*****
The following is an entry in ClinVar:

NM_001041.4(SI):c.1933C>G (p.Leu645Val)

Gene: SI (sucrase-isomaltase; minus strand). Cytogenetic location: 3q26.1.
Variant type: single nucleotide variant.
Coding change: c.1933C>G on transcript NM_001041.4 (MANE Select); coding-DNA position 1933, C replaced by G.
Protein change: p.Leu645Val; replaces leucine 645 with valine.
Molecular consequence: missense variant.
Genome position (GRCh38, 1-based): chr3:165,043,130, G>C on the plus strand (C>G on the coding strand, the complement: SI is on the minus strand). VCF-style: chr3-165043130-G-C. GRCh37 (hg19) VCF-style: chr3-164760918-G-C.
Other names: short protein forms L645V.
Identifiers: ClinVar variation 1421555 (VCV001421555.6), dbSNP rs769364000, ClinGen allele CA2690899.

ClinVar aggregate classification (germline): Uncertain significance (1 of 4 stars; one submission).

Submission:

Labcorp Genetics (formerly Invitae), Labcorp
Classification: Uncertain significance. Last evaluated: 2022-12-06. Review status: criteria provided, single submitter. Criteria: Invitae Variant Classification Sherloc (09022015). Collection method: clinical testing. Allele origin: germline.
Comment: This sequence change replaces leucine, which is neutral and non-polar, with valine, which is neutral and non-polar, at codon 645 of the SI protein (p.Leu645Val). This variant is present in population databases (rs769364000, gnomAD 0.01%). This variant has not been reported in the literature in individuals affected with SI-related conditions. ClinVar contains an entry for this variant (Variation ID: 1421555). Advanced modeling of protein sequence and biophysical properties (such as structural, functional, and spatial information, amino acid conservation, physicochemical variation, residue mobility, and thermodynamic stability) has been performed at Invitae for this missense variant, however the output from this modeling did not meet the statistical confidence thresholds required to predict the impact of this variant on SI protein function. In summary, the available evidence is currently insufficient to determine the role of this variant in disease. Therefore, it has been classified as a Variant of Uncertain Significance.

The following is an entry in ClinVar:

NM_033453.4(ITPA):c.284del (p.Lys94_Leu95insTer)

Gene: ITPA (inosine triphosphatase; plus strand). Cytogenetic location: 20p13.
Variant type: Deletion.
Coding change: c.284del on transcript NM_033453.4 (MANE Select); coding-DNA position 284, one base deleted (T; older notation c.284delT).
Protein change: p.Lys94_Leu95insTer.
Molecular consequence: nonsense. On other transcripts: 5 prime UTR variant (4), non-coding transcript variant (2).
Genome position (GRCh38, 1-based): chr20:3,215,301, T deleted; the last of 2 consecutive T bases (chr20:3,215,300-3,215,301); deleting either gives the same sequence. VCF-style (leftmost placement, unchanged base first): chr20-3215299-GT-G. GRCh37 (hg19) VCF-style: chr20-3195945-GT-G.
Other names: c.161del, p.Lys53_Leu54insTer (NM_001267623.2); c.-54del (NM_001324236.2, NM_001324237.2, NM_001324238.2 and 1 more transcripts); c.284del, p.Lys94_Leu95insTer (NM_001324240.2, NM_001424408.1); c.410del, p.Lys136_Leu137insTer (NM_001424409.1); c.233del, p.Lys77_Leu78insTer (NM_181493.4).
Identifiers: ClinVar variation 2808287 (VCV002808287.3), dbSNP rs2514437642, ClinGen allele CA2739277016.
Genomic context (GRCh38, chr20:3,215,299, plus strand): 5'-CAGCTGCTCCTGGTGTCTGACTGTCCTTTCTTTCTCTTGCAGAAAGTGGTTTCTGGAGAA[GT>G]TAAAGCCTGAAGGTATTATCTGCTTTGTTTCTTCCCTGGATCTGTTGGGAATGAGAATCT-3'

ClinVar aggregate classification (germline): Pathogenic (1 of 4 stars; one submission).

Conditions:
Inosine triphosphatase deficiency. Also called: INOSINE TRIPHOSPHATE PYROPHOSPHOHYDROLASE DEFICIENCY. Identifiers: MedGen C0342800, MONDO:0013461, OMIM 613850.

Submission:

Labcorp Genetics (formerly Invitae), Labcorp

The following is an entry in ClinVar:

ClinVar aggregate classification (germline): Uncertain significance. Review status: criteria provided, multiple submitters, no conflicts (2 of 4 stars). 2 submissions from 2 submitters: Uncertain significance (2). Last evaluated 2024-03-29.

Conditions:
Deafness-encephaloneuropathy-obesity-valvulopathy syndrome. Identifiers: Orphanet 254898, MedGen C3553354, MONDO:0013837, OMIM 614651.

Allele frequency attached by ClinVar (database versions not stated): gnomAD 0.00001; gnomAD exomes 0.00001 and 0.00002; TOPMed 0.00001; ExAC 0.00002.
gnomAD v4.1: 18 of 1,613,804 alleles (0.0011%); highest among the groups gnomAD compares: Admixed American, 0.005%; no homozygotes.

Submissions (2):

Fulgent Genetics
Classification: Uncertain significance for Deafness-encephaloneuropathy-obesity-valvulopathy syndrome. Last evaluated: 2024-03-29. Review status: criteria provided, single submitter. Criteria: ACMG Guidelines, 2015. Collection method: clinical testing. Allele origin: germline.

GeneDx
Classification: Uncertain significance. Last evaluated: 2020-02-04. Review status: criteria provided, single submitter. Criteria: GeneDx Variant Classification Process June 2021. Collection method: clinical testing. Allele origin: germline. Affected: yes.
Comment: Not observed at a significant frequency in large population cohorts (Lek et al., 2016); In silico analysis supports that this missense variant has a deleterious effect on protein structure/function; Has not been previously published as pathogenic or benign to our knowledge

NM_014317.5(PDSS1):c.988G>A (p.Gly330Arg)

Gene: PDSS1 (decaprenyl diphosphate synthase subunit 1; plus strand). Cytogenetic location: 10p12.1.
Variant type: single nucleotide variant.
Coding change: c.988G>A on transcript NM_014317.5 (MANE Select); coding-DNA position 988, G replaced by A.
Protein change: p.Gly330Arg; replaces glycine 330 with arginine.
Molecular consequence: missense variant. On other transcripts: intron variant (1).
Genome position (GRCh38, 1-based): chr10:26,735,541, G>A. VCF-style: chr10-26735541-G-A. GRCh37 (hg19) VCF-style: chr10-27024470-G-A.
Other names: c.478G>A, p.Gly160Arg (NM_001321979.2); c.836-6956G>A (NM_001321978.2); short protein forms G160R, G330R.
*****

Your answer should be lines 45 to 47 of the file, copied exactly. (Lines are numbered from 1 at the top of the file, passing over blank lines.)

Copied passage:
Gene: PDSS1 (decaprenyl diphosphate synthase subunit 1; plus strand). Cytogenetic location: 10p12.1.
Variant type: single nucleotide variant.
Coding change: c.988G>A on transcript NM_014317.5 (MANE Select); coding-DNA position 988, G replaced by A.